The effects of outsourcing and offshoring have long been the chief focus of stories about U.S. labor market disruption, but in recent years the speed and power of technology itself has increasingly been singled out. For example, the social networking site Facebook recently bought the mobile messaging service WhatsApp for a staggering $16 billion cash and stock. The acquired company had a staff of 55 employees. Some commentators see this as a sign of things to come, and the trend of lean-staffed, technologically advanced business is not limited to Web-based services. Everywhere service employees like cashiers are being replaced by self-service terminals and professionals such as accountants by software — even taxi drivers face the looming prospect of Google’s driverless car.
This trend is anything but new, as technological innovation has always tended to make certain jobs obsolete. Frank Seth Levy of MIT and Richard J. Murnane of Harvard note that, since 1960, “well-paid manual and clerical jobs have been computerized or offshored to other countries, while jobs calling for human ingenuity to solve unstructured problems proliferate.” Many societies accept job-displacement costs in exchange for the gains in efficiency and productivity, and grow new industries into which workers can move. But could things be different this time, as productivity radically accelerates? “Until now the jobs most vulnerable to machines were those that involved routine, repetitive tasks,” a January 2014 article in the Economist states, “But thanks to the exponential rise in processing power and the ubiquity of digitized information (‘big data’), computers are increasingly able to perform complicated tasks more cheaply and effectively than people.” Erik Brynjolfsson and Andrew McAfee of MIT argue that we should be relatively optimistic about this “third industrial revolution”: They assert that there will be a “world of benefits” as humanity harnesses digital technology and changes the way labor functions, but acknowledge that there will be considerable disruption in the short term.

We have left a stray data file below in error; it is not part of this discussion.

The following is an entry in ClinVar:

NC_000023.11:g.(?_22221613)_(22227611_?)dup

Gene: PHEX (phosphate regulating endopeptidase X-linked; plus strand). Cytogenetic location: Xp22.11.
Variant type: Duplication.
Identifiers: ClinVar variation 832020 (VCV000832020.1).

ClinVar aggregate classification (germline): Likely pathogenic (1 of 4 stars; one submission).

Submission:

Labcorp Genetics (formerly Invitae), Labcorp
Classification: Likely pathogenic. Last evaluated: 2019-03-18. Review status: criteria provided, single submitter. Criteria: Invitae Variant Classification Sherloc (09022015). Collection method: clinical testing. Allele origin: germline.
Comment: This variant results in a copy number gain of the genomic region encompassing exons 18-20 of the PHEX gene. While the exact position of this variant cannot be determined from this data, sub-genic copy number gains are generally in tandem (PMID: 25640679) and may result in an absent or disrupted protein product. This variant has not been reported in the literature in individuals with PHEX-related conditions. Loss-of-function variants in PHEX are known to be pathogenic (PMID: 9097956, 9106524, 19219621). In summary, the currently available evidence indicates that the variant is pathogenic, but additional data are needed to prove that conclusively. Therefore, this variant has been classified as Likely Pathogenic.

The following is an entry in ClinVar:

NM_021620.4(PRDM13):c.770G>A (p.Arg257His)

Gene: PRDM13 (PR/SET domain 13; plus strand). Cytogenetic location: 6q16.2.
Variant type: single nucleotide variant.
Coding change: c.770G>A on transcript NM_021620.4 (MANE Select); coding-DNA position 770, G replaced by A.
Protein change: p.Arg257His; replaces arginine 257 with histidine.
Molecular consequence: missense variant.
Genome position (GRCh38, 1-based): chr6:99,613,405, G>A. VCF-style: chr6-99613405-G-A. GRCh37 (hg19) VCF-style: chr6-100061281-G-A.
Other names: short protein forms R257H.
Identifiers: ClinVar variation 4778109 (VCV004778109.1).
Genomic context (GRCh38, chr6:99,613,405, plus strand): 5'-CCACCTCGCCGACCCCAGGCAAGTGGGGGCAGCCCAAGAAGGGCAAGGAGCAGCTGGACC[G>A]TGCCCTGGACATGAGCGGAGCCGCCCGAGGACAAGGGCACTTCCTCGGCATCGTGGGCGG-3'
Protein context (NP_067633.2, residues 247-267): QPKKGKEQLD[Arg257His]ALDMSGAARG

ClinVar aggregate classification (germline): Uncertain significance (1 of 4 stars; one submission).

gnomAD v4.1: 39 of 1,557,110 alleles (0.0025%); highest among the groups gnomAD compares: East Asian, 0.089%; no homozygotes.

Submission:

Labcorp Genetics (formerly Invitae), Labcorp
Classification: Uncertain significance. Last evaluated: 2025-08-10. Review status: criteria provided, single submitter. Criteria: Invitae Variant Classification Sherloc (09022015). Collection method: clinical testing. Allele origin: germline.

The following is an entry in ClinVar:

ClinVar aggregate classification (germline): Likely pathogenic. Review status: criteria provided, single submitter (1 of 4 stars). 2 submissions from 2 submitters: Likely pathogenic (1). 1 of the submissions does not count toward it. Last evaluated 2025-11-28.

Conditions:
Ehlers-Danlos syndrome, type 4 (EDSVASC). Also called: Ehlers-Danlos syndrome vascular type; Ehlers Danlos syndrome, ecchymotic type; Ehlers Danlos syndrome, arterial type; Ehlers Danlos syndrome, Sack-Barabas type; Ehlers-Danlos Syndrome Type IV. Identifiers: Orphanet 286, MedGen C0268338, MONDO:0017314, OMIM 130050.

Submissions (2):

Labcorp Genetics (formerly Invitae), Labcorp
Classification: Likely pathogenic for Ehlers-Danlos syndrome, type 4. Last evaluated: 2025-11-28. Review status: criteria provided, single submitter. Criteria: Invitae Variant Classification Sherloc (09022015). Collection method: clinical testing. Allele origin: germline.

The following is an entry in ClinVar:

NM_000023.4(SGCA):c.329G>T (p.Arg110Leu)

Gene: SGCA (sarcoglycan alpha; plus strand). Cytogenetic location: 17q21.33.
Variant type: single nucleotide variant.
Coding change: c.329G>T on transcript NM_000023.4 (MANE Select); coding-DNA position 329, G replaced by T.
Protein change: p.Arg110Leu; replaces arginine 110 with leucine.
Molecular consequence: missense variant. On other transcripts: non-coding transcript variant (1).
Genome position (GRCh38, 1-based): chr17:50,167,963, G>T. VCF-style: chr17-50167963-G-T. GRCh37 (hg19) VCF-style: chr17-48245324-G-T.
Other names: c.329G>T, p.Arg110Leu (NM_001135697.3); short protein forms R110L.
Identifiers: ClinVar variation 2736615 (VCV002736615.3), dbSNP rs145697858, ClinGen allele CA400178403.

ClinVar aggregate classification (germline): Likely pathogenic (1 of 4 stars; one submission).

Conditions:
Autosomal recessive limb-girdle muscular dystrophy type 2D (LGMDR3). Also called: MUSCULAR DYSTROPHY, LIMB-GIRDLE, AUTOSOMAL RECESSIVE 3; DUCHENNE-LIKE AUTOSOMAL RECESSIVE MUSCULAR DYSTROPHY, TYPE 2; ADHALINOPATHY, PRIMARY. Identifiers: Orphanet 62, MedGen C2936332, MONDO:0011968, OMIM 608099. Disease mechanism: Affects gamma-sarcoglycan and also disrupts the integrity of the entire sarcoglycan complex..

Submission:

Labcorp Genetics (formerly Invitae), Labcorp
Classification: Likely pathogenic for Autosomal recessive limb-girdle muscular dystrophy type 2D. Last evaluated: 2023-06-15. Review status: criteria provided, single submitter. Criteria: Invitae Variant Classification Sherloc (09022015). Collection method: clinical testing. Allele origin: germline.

Precisely how disruptive might these changes be in the coming decade or so? A 2013 study by Oxford University researchers, “The Future of Employment: How Susceptible Are Jobs to Computerization?” analyzes U.S. Department of Labor statistics to calculate the probability of computerization of various jobs. The study, by Carl Benedikt Frey and Michael A. Osborne, classifies 702 occupations according to the ease with which the required work can be specified by a computer programmer. The more “bottlenecks,” or barriers, to computerization, the less likely the occupation is to be automated. The research helps clarify which categories of jobs are most at risk and provides a framework for looking at particular skills and their value in the future.
The study’s findings include:
- Among the job types analyzed, 47% fall are at a “high risk” of being computerized. Sectors particularly affected are service, sales and office administrative support. These are jobs, the researchers say, that “we expect could be automated relatively soon, perhaps over the next decade or two.” (Roughly speaking, the higher the probability of computerization, the sooner the particular job will be automated.)
- Wages and education show a strong negative correlation with the probability of job computerization. In other words, jobs that pay more and require more education resist replacement by computers. (It is worth noting that other scholarship has long established these connections.)
- There are three attributes (“engineering bottlenecks”) that make a job less likely to be computerized. First, perception and manipulation (i.e., finger/manual dexterity, the ability to work in cramped/awkward positions, etc.). Second, creative intelligences (i.e., originality, fine arts, etc.) and third, social intelligence (i.e., social perceptiveness, negotiation, persuasion, and assisting and caring for others).
- The analysis reveals two waves of computerization. First, labor is likely to be substituted by computer capital in transportation and logistics occupations, ofﬁce and administrative support work, and production occupations. Second, as the computational bottleneck is overcome, additional jobs could be replaced with computer capital.
- The current trend of labor market polarization to extremely low-paying and extremely high-paying jobs will be truncated. The demand for middle-income occupations will not continue indefinitely: The study predicts that computerization will replace low-skill, low-wage jobs, while high-skill and high-wage occupations are the least susceptible to being replaced.
“Our ﬁndings thus imply that as technology races ahead, low-skill workers will reallocate to tasks that are nonsusceptible to computerization — i.e., tasks requiring creative and social intelligence,” Frey and Osborne write. “For workers to win the race, however, they will have to acquire creative and social skills.”
Keywords: technology, economy